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December 6, 2011 


kids with ipad (NASA image)

Alongside air and water, add apps - applications for computers, tablets, and smartphones - to the list of human necessities. Apple's app store topped 15 billion downloads in July. That's 2.5 for each person on Earth! Surprise: 21% of apps are books and education. Your engineers will app-reciate this week's lesson marking Computer Science Education Week. Count on it!


Lesson: Bits & Binary 


binary In this activity, students in grades 4 - 12 will do math like a computer. They will learn the basics of binary number systems by writing and then counting on their hands, and use their knowledge to decode numbers and letters.


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Feature: Students' App Diagnoses Malaria 


Imagine Cup app designers A mosquito-blasting laser gun is a sensible weapon for fighting malaria - but a smartphone? Turns out that high-def touchscreen might be good for more than video chatting and slinging angry birds. Five graduate students have designed a smartphone app for the 2011 Imagine Cup that will allow doctors to quickly and accurately diagnose malaria.





K-12 News: Pow! Comics Take on STEM

aero and space (nasa image) Albert Einstein was no Caped Crusader. But as a comic book, his theory of relativity can pack as much punch as any superhero - at least in Japan, where students have learned math and science from manga (comic books) for decades. Now, a U.S. publisher has translated a host of these STEM comics, giving English readers access to manga versions of subjects ranging from calculus to biochemisty and yes, relativity.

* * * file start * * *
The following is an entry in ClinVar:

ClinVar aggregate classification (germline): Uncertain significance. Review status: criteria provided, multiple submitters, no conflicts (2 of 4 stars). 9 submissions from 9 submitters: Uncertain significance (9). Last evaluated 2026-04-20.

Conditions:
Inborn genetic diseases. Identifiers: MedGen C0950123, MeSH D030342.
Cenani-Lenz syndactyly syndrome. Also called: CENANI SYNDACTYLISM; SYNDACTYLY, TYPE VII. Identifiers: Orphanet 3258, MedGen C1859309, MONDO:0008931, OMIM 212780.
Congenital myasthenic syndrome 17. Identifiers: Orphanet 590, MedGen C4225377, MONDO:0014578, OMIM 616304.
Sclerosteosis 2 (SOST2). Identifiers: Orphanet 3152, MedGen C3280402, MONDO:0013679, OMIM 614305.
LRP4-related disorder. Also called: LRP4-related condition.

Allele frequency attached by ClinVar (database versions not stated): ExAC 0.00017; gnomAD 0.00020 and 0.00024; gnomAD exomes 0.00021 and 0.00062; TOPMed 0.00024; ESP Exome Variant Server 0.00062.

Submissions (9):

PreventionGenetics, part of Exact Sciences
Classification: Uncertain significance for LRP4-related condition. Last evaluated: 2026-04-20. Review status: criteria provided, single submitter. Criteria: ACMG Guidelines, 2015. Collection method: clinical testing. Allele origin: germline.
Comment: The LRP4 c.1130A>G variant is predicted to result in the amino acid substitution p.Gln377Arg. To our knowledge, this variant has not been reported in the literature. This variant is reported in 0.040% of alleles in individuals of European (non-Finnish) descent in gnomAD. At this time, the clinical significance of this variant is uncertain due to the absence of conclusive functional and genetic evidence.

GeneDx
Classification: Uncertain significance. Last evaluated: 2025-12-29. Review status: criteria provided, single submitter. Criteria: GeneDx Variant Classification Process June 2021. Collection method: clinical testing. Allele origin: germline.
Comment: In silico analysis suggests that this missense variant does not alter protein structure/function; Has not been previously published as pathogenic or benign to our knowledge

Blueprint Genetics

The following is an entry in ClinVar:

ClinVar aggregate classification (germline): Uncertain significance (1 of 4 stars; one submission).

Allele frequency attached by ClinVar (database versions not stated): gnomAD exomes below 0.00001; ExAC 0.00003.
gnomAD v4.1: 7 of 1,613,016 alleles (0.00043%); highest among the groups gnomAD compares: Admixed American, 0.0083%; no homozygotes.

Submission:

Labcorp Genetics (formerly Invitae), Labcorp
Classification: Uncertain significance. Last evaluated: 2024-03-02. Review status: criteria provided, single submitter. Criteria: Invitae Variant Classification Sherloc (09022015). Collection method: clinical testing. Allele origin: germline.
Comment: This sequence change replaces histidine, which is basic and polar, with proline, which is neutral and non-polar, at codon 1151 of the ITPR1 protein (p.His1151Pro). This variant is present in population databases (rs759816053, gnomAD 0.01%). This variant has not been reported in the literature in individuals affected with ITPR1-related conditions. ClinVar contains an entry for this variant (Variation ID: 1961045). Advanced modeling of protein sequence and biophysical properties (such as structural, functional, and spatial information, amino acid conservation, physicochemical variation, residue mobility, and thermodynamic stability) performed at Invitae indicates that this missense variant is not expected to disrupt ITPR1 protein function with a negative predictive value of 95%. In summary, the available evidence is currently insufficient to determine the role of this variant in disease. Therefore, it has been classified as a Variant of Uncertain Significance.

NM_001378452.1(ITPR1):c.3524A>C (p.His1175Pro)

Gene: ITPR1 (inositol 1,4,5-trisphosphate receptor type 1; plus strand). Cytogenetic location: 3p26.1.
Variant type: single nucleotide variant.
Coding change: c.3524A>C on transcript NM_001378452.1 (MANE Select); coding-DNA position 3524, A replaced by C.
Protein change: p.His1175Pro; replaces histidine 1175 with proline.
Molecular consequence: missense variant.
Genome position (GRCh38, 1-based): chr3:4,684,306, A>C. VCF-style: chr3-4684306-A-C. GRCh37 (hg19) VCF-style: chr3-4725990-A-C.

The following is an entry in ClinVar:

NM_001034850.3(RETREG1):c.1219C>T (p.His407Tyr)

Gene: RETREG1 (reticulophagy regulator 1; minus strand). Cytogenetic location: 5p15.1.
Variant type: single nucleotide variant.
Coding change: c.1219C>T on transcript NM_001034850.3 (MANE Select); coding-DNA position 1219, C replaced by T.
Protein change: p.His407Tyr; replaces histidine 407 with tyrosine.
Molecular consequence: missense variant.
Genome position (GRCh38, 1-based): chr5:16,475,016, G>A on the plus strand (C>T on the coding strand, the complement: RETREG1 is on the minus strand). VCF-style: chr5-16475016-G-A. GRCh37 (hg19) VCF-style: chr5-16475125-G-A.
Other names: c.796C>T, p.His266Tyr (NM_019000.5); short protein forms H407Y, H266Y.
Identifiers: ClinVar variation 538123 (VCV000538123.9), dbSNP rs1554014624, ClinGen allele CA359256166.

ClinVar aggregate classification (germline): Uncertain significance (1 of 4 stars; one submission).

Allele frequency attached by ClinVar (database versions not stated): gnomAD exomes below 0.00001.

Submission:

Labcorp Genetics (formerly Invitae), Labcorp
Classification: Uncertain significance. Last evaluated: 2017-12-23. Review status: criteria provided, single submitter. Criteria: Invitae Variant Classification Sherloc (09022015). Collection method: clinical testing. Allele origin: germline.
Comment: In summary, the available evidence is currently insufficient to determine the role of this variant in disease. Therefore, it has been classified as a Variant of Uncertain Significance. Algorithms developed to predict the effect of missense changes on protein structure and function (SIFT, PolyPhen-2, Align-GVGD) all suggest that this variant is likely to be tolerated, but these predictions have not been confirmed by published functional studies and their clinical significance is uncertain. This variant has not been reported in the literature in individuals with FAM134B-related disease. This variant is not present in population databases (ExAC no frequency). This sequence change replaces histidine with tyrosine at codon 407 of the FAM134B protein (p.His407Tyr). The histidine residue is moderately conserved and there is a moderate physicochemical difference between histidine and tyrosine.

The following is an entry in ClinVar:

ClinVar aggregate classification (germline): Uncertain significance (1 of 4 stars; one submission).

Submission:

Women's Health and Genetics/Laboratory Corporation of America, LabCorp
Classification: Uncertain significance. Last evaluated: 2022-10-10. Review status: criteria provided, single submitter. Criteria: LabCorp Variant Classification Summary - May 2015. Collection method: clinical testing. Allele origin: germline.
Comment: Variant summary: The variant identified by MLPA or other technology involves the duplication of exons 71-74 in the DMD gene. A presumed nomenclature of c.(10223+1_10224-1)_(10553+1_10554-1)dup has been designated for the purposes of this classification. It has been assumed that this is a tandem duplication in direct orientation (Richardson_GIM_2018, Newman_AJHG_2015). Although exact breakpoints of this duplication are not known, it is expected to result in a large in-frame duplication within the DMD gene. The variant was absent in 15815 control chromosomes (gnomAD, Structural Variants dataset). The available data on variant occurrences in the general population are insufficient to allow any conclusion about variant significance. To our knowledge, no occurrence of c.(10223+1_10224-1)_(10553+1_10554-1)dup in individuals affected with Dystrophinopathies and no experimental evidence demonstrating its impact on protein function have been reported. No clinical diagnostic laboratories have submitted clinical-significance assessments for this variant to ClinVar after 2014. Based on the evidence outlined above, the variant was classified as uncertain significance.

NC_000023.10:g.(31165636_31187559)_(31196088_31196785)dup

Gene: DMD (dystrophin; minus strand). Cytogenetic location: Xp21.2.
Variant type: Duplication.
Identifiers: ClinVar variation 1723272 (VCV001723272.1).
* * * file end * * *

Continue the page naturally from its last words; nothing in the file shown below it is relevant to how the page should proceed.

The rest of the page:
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Special: ASEE Partners with NSTA

marshmallow challenge winners The American Society for Engineering Education (ASEE) has put together a public/private partnership to develop ways of engaging elementary, middle, and high school students in engineering. Participants will learn about innovative, hands-on, project-based engineering at three events during National Science Teachers Association regional conferences.


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STEM Teachers: Learn more about the upcoming 2012 K-12 Workshop from ASEE.


For Navy-related student research opportunities, check out the Science and Engineering Apprenticeship Program (SEAP) and the Naval Research Enterprise Intern Program (NREIP).


egfi 5th edition What do the blockbuster "Avatar," high-performance sports gear, Angry Birds phone app, and pollution-eating bacteria have in common?  


They are among a host of cool innovations developed by engineers and featured in the new fifth edition of the American Society for Engineering Education's Engineering, Go For It magazine.  


The kid-friendly magazine is part of ASEE's campaign to inspire more K-12 students, particularly young women and underrepresented minorities, to pursue engineering majors and careers.


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About the eGFI Teachers' Newsletter


Delivered each week to your email inbox, our newsletter is packed with lesson plans and activities, resources, feature stories, and the latest developments in K-12 engineering education. eGFI is part of the American Society for Engineering Education (ASEE), a non-profit organization committed to enhancing efforts to improve STEM and engineering education.   

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